Barenaked Ladies fall deeply in love with Softub.

Posted on Aug 31, 2015


NYS Fair: Softub® business is a ‘crazy job,’ dealing with drunk fairgoers, loud concerts

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By Katrina Tulloch | ktulloch@syracuse.com

SYRACUSE, N.Y. — Last summer, Barenaked Ladies lead singer and guitarist Ed Robertson fell so deeply in love with the Softub® tent near the Chevy Court stage that he played a song about it.

“I got a hard hot tub / It don’t give me no love.”

Both the audience and Softub® employees got a kick out of it. Julie Pettis, vice president of Rochester Pettis Pools which distributes Softub® products, is a huge BNL fan herself. “That was awesome and it’s totally Barenaked Ladies,” said Pettis, at the time. “They are masters of coming up with stuff on the spot. They probably just saw us from the stage. We were psyched about it.” It was just one advantage of setting up shop near Chevy Court, one of the prime places for passers-by at the New York State Fair.

 

Pettis has been selling Softubs® at the fair since 2003, back when it was located in the former Family Fun Center. “We did a fraction of the business back there, than we do back here,” she said. Softub® moved in front of the International Food building for about three years, before moving next to Chevy Court in 2011. Each move came with a significant increase in rental price, Pettis said. We’re talking about tens of thousands of dollars. “We’re a local family business, not a national corporation like Chevy or Toyota, so to us, the money is significant,” Pettis said. “It’s been worth it though. You need to do the numbers to afford being in these locations.”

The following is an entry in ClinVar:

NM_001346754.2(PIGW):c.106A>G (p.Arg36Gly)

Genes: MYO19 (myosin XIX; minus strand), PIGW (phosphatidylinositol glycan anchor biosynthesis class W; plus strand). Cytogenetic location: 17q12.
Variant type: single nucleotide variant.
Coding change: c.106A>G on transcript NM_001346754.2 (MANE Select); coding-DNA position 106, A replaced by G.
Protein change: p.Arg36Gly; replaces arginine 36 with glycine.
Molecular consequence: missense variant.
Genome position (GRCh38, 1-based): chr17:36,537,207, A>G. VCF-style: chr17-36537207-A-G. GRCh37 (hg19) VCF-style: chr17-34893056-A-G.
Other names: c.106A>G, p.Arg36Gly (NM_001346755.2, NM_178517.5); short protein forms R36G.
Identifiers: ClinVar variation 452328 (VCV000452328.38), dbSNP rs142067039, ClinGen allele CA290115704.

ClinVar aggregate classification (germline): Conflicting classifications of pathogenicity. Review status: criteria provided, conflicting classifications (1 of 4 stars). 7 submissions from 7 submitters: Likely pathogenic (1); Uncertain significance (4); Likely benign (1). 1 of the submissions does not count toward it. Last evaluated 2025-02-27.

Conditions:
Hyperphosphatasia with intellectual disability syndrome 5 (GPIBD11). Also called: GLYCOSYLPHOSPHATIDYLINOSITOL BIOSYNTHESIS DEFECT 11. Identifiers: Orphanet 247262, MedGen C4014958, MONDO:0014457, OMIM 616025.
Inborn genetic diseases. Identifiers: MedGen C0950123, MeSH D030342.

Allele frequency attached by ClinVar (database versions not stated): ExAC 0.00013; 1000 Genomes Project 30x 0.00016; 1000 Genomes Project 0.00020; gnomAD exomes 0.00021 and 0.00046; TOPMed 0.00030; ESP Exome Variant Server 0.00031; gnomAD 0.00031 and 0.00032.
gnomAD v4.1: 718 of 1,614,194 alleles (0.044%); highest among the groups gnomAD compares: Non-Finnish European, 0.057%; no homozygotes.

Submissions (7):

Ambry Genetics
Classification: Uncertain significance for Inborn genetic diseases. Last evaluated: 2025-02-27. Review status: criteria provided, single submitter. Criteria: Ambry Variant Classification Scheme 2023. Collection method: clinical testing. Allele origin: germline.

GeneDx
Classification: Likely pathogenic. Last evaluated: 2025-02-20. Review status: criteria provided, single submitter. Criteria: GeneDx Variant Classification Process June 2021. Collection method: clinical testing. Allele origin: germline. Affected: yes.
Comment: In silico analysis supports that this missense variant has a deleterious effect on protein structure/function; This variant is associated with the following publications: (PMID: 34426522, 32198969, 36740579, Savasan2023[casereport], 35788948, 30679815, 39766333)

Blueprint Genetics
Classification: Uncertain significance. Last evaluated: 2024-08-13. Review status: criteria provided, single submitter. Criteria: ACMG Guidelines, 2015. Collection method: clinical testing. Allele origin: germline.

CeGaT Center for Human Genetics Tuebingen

The NYS Fair is the largest and often most lucrative event for Softub® each year. It takes the staff three full days to set up the booth in time for Opening Day. Softub® is one of three hot tub vendors on the grounds this year. “I equate it to Christmastime at the malls,” she said. “Being at the front gate definitely has made the difference. I wouldn’t want to give this spot up.” However, Chevy Court night concerts certainly present a challenge to business. With the prime location comes a trade-off. Vendors have no choice but to talk over every concert. It’s impossible to do an interview, let alone close a sale when a hard rock concert is happening 50 feet away. Many vendors and customers end up shouting to hear each other, Pettis said.

 

“We literally can’t conduct business during some shows,” Pettis said. “Melissa Etheridge was loud, but we could still talk. Buckcherry? Forget it. I love music and I don’t want to be Debbie Downer here, but does it have to be that loud? Can’t we dial it down just a notch?” As a result, sellers at Softub® must resign themselves to a few hours of poor sales, if not zero sales, during each raucous concert. “Different concerts bring different crowds,” Pettis said. “We’ve never seen fights or anything, but some people have a bit too much to drink and come into our tent, thinking they can sprawl all over our stuff and watch the concert.”

 

At Saturday night’s Buckcherry concert, the fair provided two security guards to stand near the Softub® booth. “The worst thing was people sitting on our tubs, drinking, eating and smoking, then putting out their cigarettes in our tubs,” she said. “That was bad. We learned to put up caution tape around our shop during Chevy Court concerts.” Surprise! The heavy drinkers never want to buy a tub. Pettis has seen plenty of odd things working the booth late at night. No one’s fallen in a tub at this fair, but it’s happened at Oswego Harborfest. Often, careless passersby or children use the front tubs as hand-washing stations. “It’s a crazy job,” Pettis said. “It gets grungy. We have to clean the front tubs a lot. I joke that someday I’m going write a book called ‘Step This Way: My Life as a Softub® Salesman.'”

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Pettis does have concerns about how closing the grandstand will affect business. “We see a correlation between how good we do on a day and who’s performing at the grandstand,” she said. “The big names bring in the big crowds. It’s a numbers game.” Jason Aldean‘s presence last year, for example, brought a huge day of sales.

“I’m not privy to how the fair will handle the new amphitheater, but it’s a fear, for sure,” she said. “We’re heading into the unknown. Maybe it’ll work out.”

 

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